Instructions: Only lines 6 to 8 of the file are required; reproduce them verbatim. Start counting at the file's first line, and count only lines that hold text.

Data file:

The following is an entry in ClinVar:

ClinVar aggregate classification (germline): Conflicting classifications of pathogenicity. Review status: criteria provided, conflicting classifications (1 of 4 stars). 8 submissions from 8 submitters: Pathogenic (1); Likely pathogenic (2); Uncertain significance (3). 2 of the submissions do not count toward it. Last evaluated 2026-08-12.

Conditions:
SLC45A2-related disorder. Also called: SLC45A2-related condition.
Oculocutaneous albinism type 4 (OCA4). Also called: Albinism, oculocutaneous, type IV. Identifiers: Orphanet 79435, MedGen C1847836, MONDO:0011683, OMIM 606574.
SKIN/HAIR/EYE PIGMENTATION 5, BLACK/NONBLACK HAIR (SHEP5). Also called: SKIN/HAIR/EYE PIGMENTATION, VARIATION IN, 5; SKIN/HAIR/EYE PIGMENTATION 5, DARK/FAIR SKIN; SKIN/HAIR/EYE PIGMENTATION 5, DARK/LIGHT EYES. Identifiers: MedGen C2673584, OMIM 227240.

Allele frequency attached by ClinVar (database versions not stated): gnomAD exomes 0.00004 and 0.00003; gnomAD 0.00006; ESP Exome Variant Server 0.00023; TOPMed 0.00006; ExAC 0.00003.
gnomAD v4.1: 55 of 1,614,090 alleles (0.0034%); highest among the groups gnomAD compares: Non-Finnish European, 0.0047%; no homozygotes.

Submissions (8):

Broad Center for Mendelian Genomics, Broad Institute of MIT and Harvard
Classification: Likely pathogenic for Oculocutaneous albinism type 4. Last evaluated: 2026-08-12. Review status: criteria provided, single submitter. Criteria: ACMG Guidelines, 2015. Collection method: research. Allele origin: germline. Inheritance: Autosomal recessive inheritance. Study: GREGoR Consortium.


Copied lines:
SKIN/HAIR/EYE PIGMENTATION 5, BLACK/NONBLACK HAIR (SHEP5). Also called: SKIN/HAIR/EYE PIGMENTATION, VARIATION IN, 5; SKIN/HAIR/EYE PIGMENTATION 5, DARK/FAIR SKIN; SKIN/HAIR/EYE PIGMENTATION 5, DARK/LIGHT EYES. Identifiers: MedGen C2673584, OMIM 227240.

Allele frequency attached by ClinVar (database versions not stated): gnomAD exomes 0.00004 and 0.00003; gnomAD 0.00006; ESP Exome Variant Server 0.00023; TOPMed 0.00006; ExAC 0.00003.
gnomAD v4.1: 55 of 1,614,090 alleles (0.0034%); highest among the groups gnomAD compares: Non-Finnish European, 0.0047%; no homozygotes.